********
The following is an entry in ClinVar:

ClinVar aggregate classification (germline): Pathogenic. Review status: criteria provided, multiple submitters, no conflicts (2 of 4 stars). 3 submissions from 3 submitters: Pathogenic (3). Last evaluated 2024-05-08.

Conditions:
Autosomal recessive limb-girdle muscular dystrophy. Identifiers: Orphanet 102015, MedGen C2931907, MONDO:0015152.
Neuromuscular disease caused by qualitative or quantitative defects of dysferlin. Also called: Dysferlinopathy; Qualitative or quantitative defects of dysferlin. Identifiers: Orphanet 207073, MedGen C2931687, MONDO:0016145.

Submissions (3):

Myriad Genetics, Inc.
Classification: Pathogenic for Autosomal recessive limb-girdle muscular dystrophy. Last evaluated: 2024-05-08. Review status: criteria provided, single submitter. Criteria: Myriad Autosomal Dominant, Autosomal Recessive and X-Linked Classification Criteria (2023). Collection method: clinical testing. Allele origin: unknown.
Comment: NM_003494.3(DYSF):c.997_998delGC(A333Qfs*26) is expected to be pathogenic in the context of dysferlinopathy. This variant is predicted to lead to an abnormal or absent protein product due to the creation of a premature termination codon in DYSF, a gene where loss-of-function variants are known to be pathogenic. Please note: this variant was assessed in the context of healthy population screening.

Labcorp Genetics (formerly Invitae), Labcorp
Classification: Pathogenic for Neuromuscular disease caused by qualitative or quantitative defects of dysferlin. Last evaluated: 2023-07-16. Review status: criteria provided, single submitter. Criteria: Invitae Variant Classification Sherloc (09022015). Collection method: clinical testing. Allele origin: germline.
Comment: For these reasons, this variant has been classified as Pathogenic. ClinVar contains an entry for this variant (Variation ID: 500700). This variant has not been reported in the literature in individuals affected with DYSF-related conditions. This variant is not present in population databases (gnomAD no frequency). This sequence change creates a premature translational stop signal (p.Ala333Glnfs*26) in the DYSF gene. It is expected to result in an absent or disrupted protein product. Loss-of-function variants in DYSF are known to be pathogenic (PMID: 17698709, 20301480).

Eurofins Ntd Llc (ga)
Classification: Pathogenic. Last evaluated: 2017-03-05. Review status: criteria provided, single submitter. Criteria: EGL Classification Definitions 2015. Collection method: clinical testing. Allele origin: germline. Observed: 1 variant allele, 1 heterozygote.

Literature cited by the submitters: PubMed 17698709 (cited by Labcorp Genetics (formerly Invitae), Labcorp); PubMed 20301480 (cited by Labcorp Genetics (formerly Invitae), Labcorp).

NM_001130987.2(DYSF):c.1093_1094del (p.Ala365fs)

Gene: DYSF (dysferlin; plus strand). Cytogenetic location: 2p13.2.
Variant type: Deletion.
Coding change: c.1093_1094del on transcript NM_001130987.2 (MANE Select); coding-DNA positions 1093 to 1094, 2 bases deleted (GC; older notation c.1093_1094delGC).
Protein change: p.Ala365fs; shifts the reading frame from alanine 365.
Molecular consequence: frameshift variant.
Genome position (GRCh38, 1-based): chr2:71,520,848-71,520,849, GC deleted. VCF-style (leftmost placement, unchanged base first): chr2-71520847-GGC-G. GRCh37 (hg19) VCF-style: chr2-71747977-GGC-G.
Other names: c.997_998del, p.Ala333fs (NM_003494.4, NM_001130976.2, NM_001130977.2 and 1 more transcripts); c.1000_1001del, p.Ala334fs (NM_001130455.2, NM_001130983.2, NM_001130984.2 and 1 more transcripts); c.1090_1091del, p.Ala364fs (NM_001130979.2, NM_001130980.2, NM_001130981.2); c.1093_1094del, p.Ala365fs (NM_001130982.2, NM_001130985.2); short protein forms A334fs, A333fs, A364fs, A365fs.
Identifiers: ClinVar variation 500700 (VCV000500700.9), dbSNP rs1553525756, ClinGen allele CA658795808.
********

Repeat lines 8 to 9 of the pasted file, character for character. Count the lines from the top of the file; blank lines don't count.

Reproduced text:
Classification: Pathogenic for Autosomal recessive limb-girdle muscular dystrophy. Last evaluated: 2024-05-08. Review status: criteria provided, single submitter. Criteria: Myriad Autosomal Dominant, Autosomal Recessive and X-Linked Classification Criteria (2023). Collection method: clinical testing. Allele origin: unknown.
Comment: NM_003494.3(DYSF):c.997_998delGC(A333Qfs*26) is expected to be pathogenic in the context of dysferlinopathy. This variant is predicted to lead to an abnormal or absent protein product due to the creation of a premature termination codon in DYSF, a gene where loss-of-function variants are known to be pathogenic. Please note: this variant was assessed in the context of healthy population screening.